Stesh had already recorded a marvelous single, ‘I Don’t Wanna Know’, with his previous band, The Voice Of The Puppets so he had a bit of savvy. He was also a little bit older than the rest of us so we looked up to him.

The track list of the first demo was Deadline, Fate, All the Promise, Thin Ice, Trapped and Pantomime. Copies have mysteriously disappeared over the years and I haven’t heard it  in ages. Maybe someone reading this will have a copy.

Our second demo was recorded at Guardian Studios in Pity Me, County Durham over two days in October 1981 with Terry Gavaghan as producer. Bobby was drumming at this point and three songs were recorded. This became known simply as ‘EP’. The tracks are: The Maze, Drown and Join Together.

Did you get any press or appear on radio ? Our recorded material and gigs were well reviewed in the local press and I remember we featured in an early edition of i-D magazine. The demo was sent to various labels and was picked up by The Shadows guitarist, Bruce Welch, who loved our sound. We also had interest from various record labels. Unfortunately, before we could even negotiate any kind of deal we had split up.

What are you doing now and are you still involved with music ?  I am writing and recording under the name Psykobilly and have recorded a number of songs at Smiley Barnard’s Sunshine Corner Studios. The man himself plays drums, bass and produces. Smiley is, among others, ex-Joe Strummers Mescaleros and is currently drumming with The Alarm and Archive. I’ve released a single ‘Leave It All Behind’ and a low key, lo-fi EP ‘Social Media Influenza’ on all major digital platforms. I’m releasing my first album, with a working title of ‘Black Candle’ in early 2020.

It’s taken a long time for me to do this on my own as I don’t have much confidence in my singing voice and have produced, mixed and engineered over half of the album independently, learning on the go really. I try to write in a way that doesn’t make me easily pigeonholed or categorized. It’s broadly dark pop, but a mix of ballads, rock ‘n roll and ‘80s influenced synth pop.

I’m lucky to have the very talented Trevor Johnson working with me. Trevor has produced official videos for the songs and we like to think of our project as a way of marrying sound and image in a deeper, kind of dark cinematic style. Trevor is influenced by the Situationist movement. His visuals are an important part of my work as they bring new and challenging perspectives to the soundscape.

You can watch all of the official Silent Scream and available Psykobilly videos on You Tube. French label, The Evil Has Landed, is in the process of releasing the Silent Scream EP on vinyl although I think copies might be pretty rare. Worth checking on Discogs. The demo is also available digitally on Bandcamp

The first track on the EP, ’The Maze’, is going to be included on the marvellous compilation album series ‘Killed By Deathrock Vol. 3’ on the Sacred Bones label based in New York, USA.

There has always been an appetite for lost, hard to find and enigmatic stuff that came out in the post-punk explosion, way before the invention of smartphones and social media. The EP is pretty widely available on various YouTube channels and has almost 10,000 views.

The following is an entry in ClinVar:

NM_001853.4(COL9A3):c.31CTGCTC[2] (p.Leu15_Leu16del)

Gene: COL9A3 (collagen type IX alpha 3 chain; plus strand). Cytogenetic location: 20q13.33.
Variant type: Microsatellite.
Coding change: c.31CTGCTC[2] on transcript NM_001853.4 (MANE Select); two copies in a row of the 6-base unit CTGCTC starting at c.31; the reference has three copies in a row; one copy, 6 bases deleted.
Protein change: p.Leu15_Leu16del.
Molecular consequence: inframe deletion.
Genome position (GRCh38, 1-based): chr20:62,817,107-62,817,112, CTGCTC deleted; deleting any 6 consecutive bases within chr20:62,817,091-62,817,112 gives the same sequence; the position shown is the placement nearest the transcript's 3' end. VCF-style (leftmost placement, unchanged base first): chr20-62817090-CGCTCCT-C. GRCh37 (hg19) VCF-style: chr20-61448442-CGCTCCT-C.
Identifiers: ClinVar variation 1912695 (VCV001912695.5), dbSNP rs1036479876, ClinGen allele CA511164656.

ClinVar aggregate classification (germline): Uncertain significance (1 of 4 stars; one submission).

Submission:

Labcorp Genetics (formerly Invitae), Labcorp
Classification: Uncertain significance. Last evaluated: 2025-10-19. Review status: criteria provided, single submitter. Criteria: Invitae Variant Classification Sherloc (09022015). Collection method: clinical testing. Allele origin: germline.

These days of course, everything is captured and can be stored for posterity. But in 1981 it was a different story. Thank God photos and footage were taken and kept, and good people like yourself Gary are archiving some of these independent treasures from almost 40 years ago.

Interview by Gary Alikivi  October 2019.

ALL FOR THE RECORD – with Jack Meille, vocalist with Tygers of Pan Tang

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Music is life. It showed me I could follow my passion and make it my job. I’m a lucky guy.

Is there a country you haven’t played that you would like to ? Australia! That would be a dream come true.

How did you get the job with the Tygers ? In the past I have been lucky not to have had to audition for a band. Firstly, I was contacted by a Swiss management company who said a British band are looking for a new singer. Without knowing the name of who it was, I sent my CV and recordings from the album released by my band Mantra. So when I got the confirmation it was the Tygers and they wanted to audition me, I said to myself ‘Why not? Let’s do the first and hopefully, only audition of your life’. I went to Darlington on November 4th 2004 ….and got the job!

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Is there a good balance of characters in the band ? It’s a five piece band and we all have different characters, more important, very different musical taste’s. This is a bonus but sometimes it’s not easy to combine everyone’s point of view on a song, if you know what I mean. We are all very passionate when it comes to Tygers songs.

You just recorded the new album, how did that go ? It was tough, but rewarding. We were force to delay the recording twice because we didn’t feel we were ready to record. It wasn’t an easy decision to take but the best. The 11 tracks on the new album are the best we could ever record. I know it sounds like a cliche, but after all the hard work, we’re all very proud of the result.

How did you get on with the producer and former Tyger, Fred Purser ? I personally enjoyed every moment spent in the studio with Fred. He is such a talented guy and made me feel at home. I only had 6 days to record, and believe me it’s not very much when you have to record 11 songs plus a couple of bonus tracks. But I made it and have to thank him for that. Also we discovered we have a passion for craft beers. So after recording we managed to ‘indulge’ drinking some really good ones.